Kitchen—in a meetinghouse, a place to serve food for ward or stake activities; in some temples there are cafeterias where food is served.

Bishop or branch president’s office—the bishop or branch president is responsible for his ward or branch; each temple has a temple president’s office. The temple president is responsible for the temple and the work done there. If possible, have the bishop or branch president explain what a temple recommend is at this stop.

Return to the Primary room and explain that temples have some other special rooms, such as the celestial room and sealing rooms. Have the children sing “I Love to See the Temple” (p. 95). Invite a speaker to talk about his or her experiences at a temple open house or dedication.

5. Tell the story “Samuel’s Scriptures” (Friend, Jan. 1998, pp. 2–3). Have the children mark D&C 131:2–4 in their scriptures. Hand out pieces of paper cut to fit in the children’s temple booklet (see Sharing Time, pp. 30–31). Have the children list five reasons why they want to be married in the temple. Ask them to add this sheet to their temple booklets.

For younger children: Enlarge the game board in the back of the Primary 2 manual. Change the beginning space to “Not Preparing to Go to the Temple” and the ending space to “Preparing to Go to the Temple.” Color the spaces on the board five different colors, and in a sack have five small pieces of paper the same colors. Divide into two or more teams. Provide a marker for each team. Play the game, having a team member take at random a piece of paper, move their marker as directed, and return the colored paper to the sack. Read what the square says and briefly discuss why what is written will or will not help us prepare to go to the temple. The arrow on each square indicates which direction the team will move on its next turn. Have the teams take turns and continue playing until all the teams reach “Preparing to Go to the Temple.” If possible, give the children copies of the game board to color and take home to play as a family home evening activity.

6. Additional Friend resources: “Keeping My Promise,” Aug. 1998, pp. 12–13, 11; “Temple Light,” Aug. 1999, p. 19; “I Can Keep My Covenant,” Aug. 1999, pp. 44–46; Friend to Friend, May 2000, pp. 6–7; “Sticking to Standards,” May 2000, p. 47. Additional resources: “Nauvoo’s Holy Temple,” Ensign, Sep. 1994, pp. 59–62; “Building Temples, Building Lives,” Ensign, Oct. 2000, pp. 23–27.

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Filed under: Family, Lesson 26: Families Can Be Together Forever, Sharing Time, Temples, , , ,

I Have a Family Here on Earth

By Linda Christensen


The family is central to the Creator’s plan for the eternal destiny of His children (“The Family: A Proclamation to the World”).

I Have a Family Here on Earth

How many people are in your family? Where does your family live? What do you like doing with your family? How do you feel about your family?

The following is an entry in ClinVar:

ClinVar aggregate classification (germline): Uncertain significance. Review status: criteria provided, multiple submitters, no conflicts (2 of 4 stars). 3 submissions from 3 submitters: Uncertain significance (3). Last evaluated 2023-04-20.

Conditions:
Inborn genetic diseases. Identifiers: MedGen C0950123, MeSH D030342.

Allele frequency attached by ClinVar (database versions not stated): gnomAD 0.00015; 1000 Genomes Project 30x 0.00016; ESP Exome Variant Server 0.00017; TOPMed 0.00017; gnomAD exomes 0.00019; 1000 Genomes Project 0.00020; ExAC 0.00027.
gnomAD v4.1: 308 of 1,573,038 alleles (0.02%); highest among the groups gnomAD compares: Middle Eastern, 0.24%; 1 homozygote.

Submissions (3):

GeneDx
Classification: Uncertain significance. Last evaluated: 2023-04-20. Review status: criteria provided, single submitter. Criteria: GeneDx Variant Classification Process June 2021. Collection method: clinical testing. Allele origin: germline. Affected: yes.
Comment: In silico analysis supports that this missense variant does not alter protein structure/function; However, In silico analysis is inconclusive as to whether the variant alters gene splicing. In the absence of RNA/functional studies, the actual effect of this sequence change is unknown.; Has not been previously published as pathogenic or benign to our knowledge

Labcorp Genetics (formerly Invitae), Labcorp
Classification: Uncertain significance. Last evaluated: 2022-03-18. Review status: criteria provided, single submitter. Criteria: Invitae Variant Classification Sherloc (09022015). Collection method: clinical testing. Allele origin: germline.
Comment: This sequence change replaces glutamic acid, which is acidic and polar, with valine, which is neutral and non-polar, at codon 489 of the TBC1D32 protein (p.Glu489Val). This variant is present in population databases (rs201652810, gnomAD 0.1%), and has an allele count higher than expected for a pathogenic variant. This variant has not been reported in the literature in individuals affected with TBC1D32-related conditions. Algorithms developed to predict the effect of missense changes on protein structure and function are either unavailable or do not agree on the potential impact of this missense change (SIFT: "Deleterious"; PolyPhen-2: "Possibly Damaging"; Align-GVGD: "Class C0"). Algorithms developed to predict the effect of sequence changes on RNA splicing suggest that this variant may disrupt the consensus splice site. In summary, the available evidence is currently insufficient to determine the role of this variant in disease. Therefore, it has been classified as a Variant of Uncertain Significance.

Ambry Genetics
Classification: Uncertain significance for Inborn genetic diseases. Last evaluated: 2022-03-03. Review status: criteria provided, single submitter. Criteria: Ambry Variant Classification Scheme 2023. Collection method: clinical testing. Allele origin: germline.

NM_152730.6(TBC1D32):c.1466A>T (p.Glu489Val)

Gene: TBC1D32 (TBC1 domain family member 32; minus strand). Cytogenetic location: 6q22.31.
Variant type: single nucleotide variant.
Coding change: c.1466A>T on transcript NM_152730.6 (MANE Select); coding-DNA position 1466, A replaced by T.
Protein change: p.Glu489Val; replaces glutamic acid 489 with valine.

In 1995, President Gordon B. Hinckley (1910–2008) introduced “The Family: A Proclamation to the World,” which teaches that “the family is central to the Creator’s plan for the eternal destiny of His children.” Heavenly Father planned for you to come to earth and belong to a family. He knew that you needed a loving family to help you grow and learn how to return to Him someday.

Gather for family home evening and invite your family to read the proclamation. Talk about what it teaches, and choose ways that you can work together to strengthen your family. Sing this Primary song to remind you that families can be together forever.

I have a family here on earth. They are so good to me.
I want to share my life with them through all eternity.
Fam’lies can be together forever through Heav’nly Father’s plan.
I always want to be with my own family,
And the Lord has shown me how I can.
The Lord has shown me how I can.
(“Families Can Be Together Forever,” Children’s Songbook, 188).

Activity

Cut out the frame on the broken lines. Glue short edges together to make a cylinder. Punch two holes in the top as shown, and tie yarn or string through them to make a loop for hanging. Cut six streamers out of paper. On each streamer, write one way you can strengthen your family. Attach the streamers to the bottom of the wind sock.

Illustration by Thomas S. Child

Sharing Time Ideas

(Note: All songs are from Children’s Songbook unless otherwise noted; GAK = Gospel Art Picture Kit; TNGC = Teaching, No Greater Call.)

  1. Play a simple guessing game by giving a series of clues to introduce the monthly theme on the family (see “Examples of Games,” TNGC, 169). When the children have discovered the answer, write the word family on the chalkboard.

    Share the story of Lehi traveling into the wilderness (see 1 Nephi 2). Invite the children to share ideas from the story that could strengthen a family, and list the ideas on the chalkboard. Sing “Book of Mormon Stories” (pp. 118–19), verse three.

    Share the story of Noah (see Genesis 6–8). Invite the children to share ideas from the story that could strengthen a family. List the ideas on the chalkboard. Sing “Follow the Prophet” (pp. 110–11), verse three.